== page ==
FIG. 1 is a block diagram of a digital multimeter with a built-in automatic off power system according to the embodiment of the present invention.
FIG. 2 is the circuit diagram of the power of the power supply device of the embodiment of FIG. 1.
FIG. 3 illustrates the waveforms at various points in FIG. 2.
The operation of this invention is described in detail as follows:
FIG. 1 illustrates the application of the present invention in a digital multimeter which comprises: (1) the digital multimeter and (2) the automatic off power supply circuit. The digital multimeter (1) comprises a voltage input terminal (11), a voltage dividing resistor (12), a current input terminal (13), a current shunt resistor (14), a ganged range selective switch (15), switches (7), (8), and (9), an AC/DC converter (16), an A/D converter (17), and a 7 segment display (18), whereas the automatic-off switch circuit for the power supply device (2) comprises a display detection circuit (21), a timing circuit (22), and a control circuit (23).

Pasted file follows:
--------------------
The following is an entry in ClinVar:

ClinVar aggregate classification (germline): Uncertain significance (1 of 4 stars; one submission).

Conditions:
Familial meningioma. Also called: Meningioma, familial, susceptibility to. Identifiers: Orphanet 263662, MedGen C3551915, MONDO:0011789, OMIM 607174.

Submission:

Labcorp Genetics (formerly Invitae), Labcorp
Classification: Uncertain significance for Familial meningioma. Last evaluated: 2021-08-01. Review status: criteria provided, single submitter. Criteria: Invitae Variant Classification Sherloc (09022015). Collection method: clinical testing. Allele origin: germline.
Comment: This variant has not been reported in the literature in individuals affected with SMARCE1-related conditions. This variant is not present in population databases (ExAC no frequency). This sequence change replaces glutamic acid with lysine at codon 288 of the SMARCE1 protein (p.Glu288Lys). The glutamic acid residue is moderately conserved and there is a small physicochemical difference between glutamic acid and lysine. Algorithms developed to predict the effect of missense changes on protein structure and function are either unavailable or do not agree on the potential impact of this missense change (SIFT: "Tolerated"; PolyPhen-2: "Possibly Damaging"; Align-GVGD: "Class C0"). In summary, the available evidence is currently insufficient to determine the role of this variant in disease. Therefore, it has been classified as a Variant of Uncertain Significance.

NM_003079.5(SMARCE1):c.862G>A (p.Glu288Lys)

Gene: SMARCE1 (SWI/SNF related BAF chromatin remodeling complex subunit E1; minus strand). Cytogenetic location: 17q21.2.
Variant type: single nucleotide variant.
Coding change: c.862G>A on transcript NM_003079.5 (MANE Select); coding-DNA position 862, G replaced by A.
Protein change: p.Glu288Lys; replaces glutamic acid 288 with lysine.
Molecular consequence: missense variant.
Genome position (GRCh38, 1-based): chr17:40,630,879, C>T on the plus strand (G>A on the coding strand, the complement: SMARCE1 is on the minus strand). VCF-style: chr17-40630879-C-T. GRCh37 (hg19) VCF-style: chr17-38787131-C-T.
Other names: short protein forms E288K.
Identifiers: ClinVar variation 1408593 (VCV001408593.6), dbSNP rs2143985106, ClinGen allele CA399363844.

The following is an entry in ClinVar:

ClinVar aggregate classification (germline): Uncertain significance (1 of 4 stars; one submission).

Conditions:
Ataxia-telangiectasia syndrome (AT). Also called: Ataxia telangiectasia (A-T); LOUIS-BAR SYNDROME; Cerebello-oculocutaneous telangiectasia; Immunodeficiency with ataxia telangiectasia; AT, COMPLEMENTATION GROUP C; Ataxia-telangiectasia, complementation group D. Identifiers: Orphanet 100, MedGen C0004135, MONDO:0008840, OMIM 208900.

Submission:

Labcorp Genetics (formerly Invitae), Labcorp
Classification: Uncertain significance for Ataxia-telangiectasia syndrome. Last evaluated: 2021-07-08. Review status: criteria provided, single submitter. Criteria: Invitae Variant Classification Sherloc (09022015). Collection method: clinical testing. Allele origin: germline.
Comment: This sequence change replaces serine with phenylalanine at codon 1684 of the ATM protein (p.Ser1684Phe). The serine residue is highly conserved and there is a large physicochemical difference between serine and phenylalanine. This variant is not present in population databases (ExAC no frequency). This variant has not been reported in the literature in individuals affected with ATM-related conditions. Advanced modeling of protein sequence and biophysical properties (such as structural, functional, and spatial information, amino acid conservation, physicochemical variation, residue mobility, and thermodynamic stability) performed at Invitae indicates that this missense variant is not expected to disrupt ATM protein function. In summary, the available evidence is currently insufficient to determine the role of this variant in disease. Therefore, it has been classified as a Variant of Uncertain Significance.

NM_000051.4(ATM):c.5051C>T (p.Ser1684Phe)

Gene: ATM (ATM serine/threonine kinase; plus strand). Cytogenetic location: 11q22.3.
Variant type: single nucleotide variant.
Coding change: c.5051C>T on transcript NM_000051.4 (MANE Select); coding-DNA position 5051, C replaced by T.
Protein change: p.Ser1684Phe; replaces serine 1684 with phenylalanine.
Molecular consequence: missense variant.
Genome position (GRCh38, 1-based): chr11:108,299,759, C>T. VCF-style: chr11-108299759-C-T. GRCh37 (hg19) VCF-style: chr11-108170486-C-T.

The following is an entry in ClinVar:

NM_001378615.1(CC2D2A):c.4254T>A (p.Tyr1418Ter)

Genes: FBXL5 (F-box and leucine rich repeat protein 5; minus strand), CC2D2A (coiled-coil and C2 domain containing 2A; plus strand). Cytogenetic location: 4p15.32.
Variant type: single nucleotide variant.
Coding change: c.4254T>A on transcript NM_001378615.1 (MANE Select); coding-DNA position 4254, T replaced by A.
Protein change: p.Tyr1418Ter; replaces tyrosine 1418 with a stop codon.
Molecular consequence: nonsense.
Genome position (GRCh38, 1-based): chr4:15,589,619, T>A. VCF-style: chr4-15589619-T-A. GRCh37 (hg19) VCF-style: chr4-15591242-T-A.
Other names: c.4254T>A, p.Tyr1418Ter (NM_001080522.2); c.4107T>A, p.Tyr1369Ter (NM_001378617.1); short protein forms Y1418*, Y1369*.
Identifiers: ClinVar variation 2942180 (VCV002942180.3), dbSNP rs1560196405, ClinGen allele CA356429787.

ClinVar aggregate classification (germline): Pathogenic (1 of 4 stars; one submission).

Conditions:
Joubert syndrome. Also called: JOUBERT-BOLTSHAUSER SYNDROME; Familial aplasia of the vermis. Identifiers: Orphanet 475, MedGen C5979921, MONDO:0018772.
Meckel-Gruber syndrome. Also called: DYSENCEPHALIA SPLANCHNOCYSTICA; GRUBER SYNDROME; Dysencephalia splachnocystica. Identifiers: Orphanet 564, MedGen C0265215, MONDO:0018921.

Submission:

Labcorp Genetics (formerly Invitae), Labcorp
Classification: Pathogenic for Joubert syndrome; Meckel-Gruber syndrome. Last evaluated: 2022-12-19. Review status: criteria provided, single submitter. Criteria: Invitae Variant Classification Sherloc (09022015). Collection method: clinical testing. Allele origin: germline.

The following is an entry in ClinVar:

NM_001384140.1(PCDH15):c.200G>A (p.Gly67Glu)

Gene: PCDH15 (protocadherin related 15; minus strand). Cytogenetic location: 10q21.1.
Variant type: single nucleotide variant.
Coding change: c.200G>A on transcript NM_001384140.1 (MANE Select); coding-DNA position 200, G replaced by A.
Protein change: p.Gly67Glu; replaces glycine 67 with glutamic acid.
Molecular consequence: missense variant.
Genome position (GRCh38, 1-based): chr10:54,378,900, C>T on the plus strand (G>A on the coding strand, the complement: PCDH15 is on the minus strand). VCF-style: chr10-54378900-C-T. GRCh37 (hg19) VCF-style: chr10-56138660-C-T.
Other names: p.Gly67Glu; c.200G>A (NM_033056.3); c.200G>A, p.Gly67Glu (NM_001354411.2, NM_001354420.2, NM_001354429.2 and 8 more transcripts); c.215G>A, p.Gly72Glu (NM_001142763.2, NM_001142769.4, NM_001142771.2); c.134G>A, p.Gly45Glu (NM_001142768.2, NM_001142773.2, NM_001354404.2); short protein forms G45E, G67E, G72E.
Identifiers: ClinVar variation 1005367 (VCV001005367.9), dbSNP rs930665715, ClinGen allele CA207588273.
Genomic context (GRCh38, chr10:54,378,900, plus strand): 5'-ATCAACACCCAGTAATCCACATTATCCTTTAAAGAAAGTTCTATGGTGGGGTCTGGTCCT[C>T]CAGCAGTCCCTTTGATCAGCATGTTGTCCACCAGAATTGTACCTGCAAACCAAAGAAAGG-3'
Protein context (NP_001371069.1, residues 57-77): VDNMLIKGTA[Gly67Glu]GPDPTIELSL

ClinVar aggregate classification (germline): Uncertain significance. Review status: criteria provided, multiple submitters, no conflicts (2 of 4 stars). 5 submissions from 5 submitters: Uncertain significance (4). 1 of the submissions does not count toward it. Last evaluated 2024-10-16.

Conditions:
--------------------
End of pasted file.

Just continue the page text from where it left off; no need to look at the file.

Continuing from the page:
(1) To switch on the power supply: